Thursday, December 11, 2008

Heartaches are heroes when their pockets are full

One of the classic studies from Evolutionary Psychology, one that gets mentioned in all the textbooks and is known to all students of the field, perfectly illustrates a line from the Rosanne Cash song Seven Year Ache: Heartaches are heroes when their pockets are full.

It's best known as the "Burger King study." The researcher, John Marshall Townsend, an anthropology professor at Syracuse University, dressed the same man in two different ways. One was a Burger King uniform, and the other was a white shirt with nice tie and watch and a navy blazer. He had women look a photo of the man and evaluate to what extent they would: like to have coffee with him, date him, have 'uncommitted sex' with him (a favorite question of EP), have a serious involvement with him, have a serious sexual relationship, and marry him (another favorite EP question). Unsurprisingly, women across the board rated the nicely dressed man higher.

Perhaps a better song and line to pair with it is ZZ Top's Sharp Dressed Man: Every girl's crazy 'bout a sharp-dressed man.

The real question then becomes why? Why do women prefer a sharp-dressed man. Ah, sure, women want a good provider. But why? The answer depends on who you ask. Ask an evolutionary psychologist and they'll tell you it's because ancestral women who chose men to mate with who showed signs of status and wealth left more offspring than women who were indifferent to wealth. Ask a member of the "Flat Earth Society," what some evolutionary psychologists call women's studies departments, and they'll say it's because women learn to prefer wealthy men because that's what our culture values. I say it's what our culture values for a good reason: Those values helped us thrive as a species.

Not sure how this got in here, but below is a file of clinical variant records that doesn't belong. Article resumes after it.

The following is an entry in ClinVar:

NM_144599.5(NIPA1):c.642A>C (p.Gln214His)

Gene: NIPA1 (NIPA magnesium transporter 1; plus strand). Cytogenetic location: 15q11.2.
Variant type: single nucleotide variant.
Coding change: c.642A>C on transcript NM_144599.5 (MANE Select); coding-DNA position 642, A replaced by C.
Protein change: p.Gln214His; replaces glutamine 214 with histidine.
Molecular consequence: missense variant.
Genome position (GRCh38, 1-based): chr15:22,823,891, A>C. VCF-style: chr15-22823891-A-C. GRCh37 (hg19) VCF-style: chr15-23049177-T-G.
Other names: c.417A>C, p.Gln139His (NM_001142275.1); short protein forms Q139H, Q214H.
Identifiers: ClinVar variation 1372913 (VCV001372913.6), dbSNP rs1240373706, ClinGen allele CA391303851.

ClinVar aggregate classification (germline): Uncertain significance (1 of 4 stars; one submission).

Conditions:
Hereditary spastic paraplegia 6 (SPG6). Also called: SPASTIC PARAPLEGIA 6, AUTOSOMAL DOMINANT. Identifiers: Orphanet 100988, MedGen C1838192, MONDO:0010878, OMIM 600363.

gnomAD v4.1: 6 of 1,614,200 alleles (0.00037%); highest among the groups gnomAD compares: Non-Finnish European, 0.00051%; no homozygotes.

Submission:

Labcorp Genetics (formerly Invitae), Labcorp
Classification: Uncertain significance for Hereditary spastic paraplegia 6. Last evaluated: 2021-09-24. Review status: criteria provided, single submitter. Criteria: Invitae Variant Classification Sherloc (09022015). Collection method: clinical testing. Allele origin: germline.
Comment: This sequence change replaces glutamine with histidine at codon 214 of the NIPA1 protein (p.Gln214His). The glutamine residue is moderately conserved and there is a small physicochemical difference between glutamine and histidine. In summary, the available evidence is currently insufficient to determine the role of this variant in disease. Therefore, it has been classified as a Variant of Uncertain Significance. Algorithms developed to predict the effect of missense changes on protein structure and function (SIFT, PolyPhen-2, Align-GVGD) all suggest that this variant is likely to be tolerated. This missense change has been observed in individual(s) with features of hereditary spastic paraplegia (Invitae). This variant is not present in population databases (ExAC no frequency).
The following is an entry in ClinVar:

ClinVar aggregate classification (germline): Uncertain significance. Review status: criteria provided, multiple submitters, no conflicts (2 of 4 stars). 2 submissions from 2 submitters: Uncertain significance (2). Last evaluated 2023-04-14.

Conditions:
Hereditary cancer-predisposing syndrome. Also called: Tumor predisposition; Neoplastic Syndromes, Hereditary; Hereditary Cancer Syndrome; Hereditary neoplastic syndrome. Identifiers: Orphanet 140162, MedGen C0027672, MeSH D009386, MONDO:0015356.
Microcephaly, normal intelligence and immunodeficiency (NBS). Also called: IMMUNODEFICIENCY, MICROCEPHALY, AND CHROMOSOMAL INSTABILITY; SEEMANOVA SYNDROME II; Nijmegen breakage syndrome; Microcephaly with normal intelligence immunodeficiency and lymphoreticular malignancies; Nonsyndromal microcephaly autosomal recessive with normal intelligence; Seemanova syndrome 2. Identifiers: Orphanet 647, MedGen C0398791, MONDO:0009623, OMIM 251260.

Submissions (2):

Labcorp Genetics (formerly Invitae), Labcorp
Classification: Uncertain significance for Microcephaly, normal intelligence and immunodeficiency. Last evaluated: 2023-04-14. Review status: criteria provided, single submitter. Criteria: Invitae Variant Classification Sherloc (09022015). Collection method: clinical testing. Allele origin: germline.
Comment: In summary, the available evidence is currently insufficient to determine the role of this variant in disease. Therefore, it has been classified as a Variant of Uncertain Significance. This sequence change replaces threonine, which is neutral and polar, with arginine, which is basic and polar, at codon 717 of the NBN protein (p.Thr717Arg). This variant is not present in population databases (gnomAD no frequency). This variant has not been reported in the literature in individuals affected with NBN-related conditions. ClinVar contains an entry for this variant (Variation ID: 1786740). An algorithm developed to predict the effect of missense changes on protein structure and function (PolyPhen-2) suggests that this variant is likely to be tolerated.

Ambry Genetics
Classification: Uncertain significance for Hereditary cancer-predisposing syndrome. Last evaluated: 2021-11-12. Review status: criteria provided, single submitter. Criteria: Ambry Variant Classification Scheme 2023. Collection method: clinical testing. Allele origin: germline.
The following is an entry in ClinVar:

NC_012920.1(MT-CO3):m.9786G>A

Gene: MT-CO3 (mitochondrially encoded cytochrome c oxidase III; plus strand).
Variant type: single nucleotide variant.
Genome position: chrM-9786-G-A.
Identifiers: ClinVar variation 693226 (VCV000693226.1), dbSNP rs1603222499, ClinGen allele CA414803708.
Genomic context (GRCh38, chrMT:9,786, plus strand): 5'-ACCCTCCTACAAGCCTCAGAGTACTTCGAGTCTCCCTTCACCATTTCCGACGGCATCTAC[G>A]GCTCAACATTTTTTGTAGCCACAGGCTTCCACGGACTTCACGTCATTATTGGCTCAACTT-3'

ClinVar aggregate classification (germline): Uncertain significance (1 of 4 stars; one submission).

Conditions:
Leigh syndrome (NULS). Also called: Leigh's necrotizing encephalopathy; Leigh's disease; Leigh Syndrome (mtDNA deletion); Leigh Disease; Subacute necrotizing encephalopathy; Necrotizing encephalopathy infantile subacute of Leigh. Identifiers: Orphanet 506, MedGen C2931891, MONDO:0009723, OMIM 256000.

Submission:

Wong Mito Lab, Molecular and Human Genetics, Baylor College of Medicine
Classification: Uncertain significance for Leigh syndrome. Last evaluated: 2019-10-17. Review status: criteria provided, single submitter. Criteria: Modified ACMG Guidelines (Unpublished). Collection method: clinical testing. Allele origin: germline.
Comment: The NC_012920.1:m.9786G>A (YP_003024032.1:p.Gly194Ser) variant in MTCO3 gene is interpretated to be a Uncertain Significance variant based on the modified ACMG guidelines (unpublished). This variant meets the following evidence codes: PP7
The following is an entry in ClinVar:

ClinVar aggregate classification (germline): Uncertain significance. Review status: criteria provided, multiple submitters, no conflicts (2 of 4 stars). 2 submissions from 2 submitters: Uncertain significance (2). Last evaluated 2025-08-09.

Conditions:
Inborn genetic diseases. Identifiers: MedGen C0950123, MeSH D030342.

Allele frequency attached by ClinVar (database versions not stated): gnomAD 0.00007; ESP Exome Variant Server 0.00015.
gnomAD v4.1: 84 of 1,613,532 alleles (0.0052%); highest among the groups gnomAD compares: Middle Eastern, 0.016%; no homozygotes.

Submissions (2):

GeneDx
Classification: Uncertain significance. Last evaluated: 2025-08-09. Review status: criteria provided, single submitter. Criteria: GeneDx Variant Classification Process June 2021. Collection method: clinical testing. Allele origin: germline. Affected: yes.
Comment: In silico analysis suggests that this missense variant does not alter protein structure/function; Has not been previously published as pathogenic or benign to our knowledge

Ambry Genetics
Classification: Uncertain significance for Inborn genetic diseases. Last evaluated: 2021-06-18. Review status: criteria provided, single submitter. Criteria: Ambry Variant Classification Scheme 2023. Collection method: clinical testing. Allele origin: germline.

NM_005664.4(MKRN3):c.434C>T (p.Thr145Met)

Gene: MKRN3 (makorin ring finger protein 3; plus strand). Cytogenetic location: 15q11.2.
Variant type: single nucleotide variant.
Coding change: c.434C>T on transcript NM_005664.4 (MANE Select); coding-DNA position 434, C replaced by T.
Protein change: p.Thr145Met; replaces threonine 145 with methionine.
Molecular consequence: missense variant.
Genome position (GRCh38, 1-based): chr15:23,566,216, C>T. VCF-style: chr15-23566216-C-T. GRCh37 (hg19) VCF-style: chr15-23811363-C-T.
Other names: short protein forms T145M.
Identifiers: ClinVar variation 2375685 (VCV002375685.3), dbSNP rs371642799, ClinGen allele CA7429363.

The need for women to prefer wealthy men has a lot, I think, to do with the ecological conditions women have customarily faced, namely, lower status. Another significant one is having babies that are metabolically costly and also incredibly difficult to care for, compared to other species. Human babies are basically born before they should be. They come out of the womb much less developed and far more dependent on mom than other primate babies, including other great apes, who also have very dependent babies. Human babies require significantly more care and that is made a lot easier with the help of another parent who can provide food, shelter and protection. The higher status the helper, the better fed the baby and the more likely to survive. That's how the theory goes.

There are some feminist evolutionary psychologists who doubt whether that helper actually was a male sexual partner. The other helper (or helpers most likely) could have been a mother, grandmother or other females raising babies cooperatively.

1 comment:

The Empty Envelope said...

I am fascinated by all of this. It seems to be working for humanity!